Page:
“Was at the prison most of the day.”

Lavinia Goodell, March 18, 1879

During the years she practiced law in Janesville, Wisconsin, Lavinia Goodell was appointed to represent a number of criminal defendants. (Read more about her experience here.)  She also started a jail school, believing that if the men were educated they had a much better chance of becoming productive members of society after their release.

Lavinia took a personal interest in the inmates and formed close relationships with some of them. She encouraged them to write to her. Some called her “Mother” and gave her photographs of themselves. Judging by the number of times she mentioned them and corresponded with them, two of her favorites were named Sutton and Sullivan. Both men were ultimately sent to the state prison in Waupun, Wisconsin. The prison had opened in the 1850s.

Waupun State prison, c. 1870s

Lavinia visited Waupun to see her “boys” in March of 1879. According to her diary, she “Brought presents for the boys” and “had good talks” with Sutton, Sullivan, and others the night of her arrival.

The following day she wrote in her diary:

Lavinia Goodell’s diary entry, March 18, 1879

The warden with whom Lavinia dined was Horatio N. Smith. He was appointed as warden in 1875 and served in that capacity for six years. Although Lavinia did not leave any notes describing conditions at the prison, a lengthy article about Waupun appeared in the the Oshkosh Northwestern newspaper ten months before Lavinia’s visit. The author reported:

Entering the main gate one is struck with the good order and cleanliness everywhere apparent. The flower gardens look bright and pleasant, and the yards are kept up with the same order and neatness that usually characterize the grounds of a private residence. In the office, the Warden, Mr. H. N. Smith, greeted us very pleasantly.

The prison housed 350 inmates, six of them women. Forty-two inmates were serving life sentences. While the inmates had previously been employed manufacturing furniture, in 1877, the legislature entered into a contract with a Chicago company for the manufacture of boots and shoes:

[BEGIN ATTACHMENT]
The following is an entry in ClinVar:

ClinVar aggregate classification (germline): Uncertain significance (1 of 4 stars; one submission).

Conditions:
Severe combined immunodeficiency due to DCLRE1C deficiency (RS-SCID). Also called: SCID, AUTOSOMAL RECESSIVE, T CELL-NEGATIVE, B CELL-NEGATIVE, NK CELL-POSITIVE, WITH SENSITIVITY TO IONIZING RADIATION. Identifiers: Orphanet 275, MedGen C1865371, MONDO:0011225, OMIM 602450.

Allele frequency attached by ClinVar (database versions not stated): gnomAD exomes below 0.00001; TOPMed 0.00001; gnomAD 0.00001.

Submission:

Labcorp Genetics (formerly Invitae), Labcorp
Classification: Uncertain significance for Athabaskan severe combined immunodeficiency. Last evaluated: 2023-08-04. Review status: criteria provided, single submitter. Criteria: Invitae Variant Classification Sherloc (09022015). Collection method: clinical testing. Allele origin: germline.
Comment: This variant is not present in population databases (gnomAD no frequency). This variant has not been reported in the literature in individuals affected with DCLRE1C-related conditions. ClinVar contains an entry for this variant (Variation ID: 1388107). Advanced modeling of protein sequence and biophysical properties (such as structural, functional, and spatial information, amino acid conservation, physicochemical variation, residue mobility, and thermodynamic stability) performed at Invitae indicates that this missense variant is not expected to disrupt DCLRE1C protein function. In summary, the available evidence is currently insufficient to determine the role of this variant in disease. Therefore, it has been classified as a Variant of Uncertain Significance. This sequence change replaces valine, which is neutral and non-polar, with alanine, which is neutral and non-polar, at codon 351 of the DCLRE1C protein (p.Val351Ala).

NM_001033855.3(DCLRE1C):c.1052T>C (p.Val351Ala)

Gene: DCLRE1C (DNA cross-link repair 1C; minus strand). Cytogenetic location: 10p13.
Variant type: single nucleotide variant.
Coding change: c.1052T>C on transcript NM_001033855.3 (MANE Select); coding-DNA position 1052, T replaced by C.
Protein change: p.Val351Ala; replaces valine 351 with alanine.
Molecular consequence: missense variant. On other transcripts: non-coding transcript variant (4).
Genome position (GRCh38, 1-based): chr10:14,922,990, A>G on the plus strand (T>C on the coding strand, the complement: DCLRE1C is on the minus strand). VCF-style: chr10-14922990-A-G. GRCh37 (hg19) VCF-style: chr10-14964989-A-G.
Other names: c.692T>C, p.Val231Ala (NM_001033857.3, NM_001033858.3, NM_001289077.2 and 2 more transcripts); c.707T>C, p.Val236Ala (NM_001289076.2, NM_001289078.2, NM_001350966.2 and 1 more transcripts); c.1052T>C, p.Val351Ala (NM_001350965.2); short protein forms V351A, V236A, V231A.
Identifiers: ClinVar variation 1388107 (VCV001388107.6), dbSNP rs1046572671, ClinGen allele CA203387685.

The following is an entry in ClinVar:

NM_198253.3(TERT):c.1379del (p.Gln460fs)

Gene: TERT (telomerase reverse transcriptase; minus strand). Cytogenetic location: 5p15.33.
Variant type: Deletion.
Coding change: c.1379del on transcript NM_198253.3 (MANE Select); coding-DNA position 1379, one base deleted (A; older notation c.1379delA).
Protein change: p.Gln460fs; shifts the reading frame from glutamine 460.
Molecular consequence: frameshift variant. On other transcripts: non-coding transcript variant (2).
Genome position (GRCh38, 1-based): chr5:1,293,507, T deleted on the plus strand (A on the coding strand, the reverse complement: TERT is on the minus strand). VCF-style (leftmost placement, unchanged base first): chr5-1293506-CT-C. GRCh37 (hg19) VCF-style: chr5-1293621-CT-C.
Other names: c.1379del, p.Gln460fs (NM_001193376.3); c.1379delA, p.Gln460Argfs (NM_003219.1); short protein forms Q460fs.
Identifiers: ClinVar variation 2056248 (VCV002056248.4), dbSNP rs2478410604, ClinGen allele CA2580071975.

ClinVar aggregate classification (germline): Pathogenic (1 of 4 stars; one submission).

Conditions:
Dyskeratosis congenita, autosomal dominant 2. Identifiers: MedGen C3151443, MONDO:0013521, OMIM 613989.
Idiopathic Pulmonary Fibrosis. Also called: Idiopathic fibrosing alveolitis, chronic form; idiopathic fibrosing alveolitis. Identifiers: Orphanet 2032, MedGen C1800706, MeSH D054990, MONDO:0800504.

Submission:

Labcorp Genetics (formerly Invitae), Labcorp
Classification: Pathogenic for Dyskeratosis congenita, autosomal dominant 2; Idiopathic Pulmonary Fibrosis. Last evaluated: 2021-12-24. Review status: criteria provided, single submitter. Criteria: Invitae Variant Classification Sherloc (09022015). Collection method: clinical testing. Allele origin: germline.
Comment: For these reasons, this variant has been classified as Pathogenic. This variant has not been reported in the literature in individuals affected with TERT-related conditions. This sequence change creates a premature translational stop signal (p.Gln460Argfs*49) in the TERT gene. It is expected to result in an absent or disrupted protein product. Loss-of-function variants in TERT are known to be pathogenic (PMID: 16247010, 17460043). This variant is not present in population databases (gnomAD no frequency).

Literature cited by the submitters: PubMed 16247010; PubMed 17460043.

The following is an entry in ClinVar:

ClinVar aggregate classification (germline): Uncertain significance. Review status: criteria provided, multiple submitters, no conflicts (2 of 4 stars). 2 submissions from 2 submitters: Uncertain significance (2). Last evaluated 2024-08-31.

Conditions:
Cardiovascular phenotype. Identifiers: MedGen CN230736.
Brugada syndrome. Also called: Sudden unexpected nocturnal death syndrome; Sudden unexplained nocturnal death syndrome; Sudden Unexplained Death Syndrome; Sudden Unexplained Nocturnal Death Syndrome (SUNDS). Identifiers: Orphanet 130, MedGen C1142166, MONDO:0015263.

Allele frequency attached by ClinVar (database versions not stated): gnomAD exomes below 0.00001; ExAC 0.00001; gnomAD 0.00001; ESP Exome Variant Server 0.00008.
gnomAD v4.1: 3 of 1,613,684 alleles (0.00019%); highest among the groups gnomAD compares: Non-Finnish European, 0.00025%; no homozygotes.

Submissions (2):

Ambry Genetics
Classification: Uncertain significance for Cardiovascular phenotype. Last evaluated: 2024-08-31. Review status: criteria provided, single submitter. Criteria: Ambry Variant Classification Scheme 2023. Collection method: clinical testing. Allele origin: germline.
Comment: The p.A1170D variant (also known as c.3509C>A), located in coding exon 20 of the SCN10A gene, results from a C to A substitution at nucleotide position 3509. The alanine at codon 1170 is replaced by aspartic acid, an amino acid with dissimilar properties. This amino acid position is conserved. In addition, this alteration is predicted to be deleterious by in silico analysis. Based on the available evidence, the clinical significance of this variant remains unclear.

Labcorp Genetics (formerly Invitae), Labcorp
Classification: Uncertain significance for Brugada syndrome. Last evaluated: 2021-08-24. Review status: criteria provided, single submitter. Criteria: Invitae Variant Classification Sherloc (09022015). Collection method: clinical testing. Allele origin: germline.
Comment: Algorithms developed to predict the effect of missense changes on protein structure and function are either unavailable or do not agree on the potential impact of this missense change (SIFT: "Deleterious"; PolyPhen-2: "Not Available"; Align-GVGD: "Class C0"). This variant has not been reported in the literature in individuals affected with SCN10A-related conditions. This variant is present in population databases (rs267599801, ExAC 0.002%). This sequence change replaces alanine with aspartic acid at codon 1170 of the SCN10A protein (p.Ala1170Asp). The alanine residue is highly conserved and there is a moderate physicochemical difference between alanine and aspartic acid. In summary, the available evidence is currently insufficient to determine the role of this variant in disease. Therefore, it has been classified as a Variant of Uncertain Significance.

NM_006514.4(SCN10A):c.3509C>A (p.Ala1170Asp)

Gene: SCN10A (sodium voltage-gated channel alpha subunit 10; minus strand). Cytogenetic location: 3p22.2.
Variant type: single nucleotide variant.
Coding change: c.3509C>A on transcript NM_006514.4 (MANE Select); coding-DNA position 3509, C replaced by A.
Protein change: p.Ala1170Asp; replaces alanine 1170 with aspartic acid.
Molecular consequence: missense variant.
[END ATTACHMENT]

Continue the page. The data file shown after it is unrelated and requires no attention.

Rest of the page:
There are now 260 convicts at work in the shops, for whose labor the state receives 40 cents per day for each convict. Nearly all the work of making boots or shoes is now done by machinery, even to fastening on the soles and heels. Each room is in charge of a uniformed keeper, who sits aloft on a raised platform, where he can overlook every man in the room. The prisoners are all closely shaven and each has his hair cropped short. They are clothed in a gray suit, with striped hickory shirts. Looking at the prisoners in passing through the room where they are at work, you see about the same variety of faces as in any other assemblage of men, although the effect of their peculiar clothing adds greatly to the wretchedness of their appearance.  

The author went on:

Many of the faces are those of young men, some mere boys, and these generally are more painful to look at than the older, and more hardened ones. … Some of the faces bear evidence of the feeling which actuated Jean Valjean in his desperation, and they need no convict’s uniform to tell you of their hopeless and broken down condition.

As to the inmates’ living conditions:

A visit to the kitchen showed it to be clean and well managed. An immense kettle of meat, smoking with savory odors, and a stack of bread piled as high as one’s head, showed that the convicts were well fed. They are roused at six in the morning, when their breakfast is handed into their cells, and at seven they march out to their work. Each convict is expected to work full ten hours each day.

The author concluded, “The institution in all its parts appears to be well managed, and a visit there is worth the trouble it costs to anyone who has never seen it.”

By October of 1879, Sullivan had been released from prison – the district attorney  recommended his early release – and visited Lavinia. She wrote in her diary, “In afternoon Sullivan came and I spent the afternoon and evening in visiting with him. Feel much encouraged by his appearance and quite enjoyed him.” Lavinia tirelessly advocated for prison reform, and near the end of her life she read a paper on the subject at a national woman’s conference in Madison. Waupun Correctional Institution is still open and serves as one of Wisconsin’s maximum security prisons. Much of the structure that Lavinia Goodell visited in 1879 is still in use.

Sources consulted: Lavinia Goodell’s diary; The Oshkosh Northwestern (May 23, 1878); https://usgenwebsites.org/WISheboygan/genealogy_html/news67.htm.

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